News Flash: Walking Up Escalators Isn’t Any Faster

The last thing you need when you’re running late to your morning meeting is to have to dodge and shove past people who are standing on the escalator. Don’t they realize that proper escalator etiquette is people who stay on the right and people who walk on the left? But, science has just proven that everyone can save a little more time if we all just stand still and enjoy the ride up the escalator. These are other everyday mistakes that you’re making and how you should fix them.

Stop-Walking-Up-Escalators—Seriouslygangis khan/shutterstock

Campgemini Consulting did some research and found that it takes about 40 seconds to ride up an escalator and 26 seconds to walk up it. But, think about it. How many times have you seen the right side of an escalator jam packed with people and a line forming at the bottom just to ride it up, while the left side is completely empty with maybe a few people walking quickly to the top?

Stop-Walking-Up-Escalators—SeriouslyMindmo/shutterstock

The average time for people who stand to reach the top increases from 40 seconds to almost two and a half minutes when you factor in how long it will take to wait at the bottom for everyone to file on. And the walkers aren’t immune to the congestion that forms at the bottom of the escalator. The average time to walk up and escalator increases to 46 seconds when you take into consideration an increase of people.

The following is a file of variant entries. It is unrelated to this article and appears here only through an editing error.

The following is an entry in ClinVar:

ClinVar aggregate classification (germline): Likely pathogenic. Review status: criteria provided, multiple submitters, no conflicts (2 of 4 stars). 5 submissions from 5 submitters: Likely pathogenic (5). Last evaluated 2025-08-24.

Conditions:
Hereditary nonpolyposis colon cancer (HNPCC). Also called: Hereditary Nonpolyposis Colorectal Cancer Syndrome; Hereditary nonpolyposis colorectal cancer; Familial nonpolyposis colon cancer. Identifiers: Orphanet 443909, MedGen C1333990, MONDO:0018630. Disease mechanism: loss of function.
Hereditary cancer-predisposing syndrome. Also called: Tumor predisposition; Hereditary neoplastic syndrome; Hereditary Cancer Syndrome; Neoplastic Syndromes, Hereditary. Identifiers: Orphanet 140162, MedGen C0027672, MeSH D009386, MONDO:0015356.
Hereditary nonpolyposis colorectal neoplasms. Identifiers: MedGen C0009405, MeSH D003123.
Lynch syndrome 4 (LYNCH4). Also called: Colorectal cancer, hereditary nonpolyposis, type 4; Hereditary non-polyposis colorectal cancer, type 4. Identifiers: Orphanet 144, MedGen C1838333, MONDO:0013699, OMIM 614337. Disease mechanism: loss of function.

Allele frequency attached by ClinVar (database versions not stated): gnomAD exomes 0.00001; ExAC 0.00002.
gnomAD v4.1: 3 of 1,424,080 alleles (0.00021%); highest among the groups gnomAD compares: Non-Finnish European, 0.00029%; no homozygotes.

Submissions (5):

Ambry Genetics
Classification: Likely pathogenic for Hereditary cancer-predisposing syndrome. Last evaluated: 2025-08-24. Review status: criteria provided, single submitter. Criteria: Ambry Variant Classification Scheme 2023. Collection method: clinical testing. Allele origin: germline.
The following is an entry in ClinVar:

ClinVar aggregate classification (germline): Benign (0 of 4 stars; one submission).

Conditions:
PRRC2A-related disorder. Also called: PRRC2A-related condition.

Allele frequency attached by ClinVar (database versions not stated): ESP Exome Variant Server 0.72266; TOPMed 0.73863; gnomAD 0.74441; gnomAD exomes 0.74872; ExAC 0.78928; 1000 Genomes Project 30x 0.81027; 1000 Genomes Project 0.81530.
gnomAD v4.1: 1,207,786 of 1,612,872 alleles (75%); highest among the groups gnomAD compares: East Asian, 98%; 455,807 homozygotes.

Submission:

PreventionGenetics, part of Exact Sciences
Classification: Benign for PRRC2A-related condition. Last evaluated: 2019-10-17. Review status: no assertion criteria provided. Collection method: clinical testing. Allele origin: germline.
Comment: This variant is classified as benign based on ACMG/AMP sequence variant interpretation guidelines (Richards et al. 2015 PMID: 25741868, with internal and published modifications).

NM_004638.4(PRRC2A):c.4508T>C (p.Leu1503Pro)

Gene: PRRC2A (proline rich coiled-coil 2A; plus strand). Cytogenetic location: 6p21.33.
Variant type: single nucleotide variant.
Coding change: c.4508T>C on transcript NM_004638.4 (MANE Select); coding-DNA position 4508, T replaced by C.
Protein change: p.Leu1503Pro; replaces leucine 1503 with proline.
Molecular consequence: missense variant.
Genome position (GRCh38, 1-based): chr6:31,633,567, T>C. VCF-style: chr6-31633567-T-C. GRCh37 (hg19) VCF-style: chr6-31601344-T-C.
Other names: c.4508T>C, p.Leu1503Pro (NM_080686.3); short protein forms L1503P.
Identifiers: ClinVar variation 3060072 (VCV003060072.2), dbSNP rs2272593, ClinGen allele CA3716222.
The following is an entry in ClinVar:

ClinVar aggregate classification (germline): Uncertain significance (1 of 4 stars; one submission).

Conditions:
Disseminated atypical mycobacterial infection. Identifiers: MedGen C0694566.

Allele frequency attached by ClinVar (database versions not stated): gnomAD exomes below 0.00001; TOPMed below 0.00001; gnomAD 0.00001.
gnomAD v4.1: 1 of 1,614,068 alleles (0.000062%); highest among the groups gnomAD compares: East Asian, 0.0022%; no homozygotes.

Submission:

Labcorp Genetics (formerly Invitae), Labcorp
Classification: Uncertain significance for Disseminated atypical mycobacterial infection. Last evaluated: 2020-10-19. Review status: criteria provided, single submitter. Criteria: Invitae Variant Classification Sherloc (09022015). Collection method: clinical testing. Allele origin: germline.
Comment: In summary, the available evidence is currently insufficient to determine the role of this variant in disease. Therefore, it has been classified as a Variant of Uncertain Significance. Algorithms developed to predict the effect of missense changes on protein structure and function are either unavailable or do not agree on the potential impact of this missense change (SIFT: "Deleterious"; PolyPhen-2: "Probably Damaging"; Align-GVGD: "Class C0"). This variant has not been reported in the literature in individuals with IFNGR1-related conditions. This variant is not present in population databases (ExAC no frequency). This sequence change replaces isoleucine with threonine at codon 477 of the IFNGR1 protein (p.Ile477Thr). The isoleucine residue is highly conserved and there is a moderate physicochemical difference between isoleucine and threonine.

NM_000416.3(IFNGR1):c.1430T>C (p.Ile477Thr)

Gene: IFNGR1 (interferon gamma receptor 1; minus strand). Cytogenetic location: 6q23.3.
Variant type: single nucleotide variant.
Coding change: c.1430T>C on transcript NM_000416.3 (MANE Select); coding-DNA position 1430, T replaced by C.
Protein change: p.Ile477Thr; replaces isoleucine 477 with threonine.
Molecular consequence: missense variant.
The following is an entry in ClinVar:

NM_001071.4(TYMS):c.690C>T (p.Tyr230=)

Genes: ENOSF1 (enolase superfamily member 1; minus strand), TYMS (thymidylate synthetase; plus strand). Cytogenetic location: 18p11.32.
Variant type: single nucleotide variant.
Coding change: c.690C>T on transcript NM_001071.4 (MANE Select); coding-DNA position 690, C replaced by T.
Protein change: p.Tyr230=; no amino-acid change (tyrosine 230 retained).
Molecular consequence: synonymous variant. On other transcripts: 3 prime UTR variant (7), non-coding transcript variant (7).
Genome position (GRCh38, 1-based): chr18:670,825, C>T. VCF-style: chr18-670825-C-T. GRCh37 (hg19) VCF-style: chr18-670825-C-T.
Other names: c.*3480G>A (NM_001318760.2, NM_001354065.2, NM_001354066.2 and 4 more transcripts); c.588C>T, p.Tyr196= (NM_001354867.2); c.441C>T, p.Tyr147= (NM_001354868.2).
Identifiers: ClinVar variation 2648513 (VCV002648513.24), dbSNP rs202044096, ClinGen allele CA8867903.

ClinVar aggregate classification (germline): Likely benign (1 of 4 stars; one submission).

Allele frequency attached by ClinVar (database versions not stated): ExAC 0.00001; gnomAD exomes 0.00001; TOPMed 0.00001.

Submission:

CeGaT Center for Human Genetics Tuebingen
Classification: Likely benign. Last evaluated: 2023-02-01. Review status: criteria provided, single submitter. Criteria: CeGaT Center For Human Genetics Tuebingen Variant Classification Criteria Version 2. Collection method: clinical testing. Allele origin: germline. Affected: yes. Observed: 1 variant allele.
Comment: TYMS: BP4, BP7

But, when you throw escalator etiquette out the window and force everyone to stand side by side on his or her ride up, the average time to get to the top is 59 seconds. While that is a little more time than walkers are used to, it’s a significant decrease for people who typically chose to stand. Also try out these other ways to manage your time better.

Stop-Walking-Up-Escalators—Seriously LemmeArt/shutterstock

While this seems to be a good solution to the congestion that forms on everyone’s morning commute, it’s unlikely that escalators will ever just be used to stand on. Some people always have to be on the move.

Source: uk.capgemini.com

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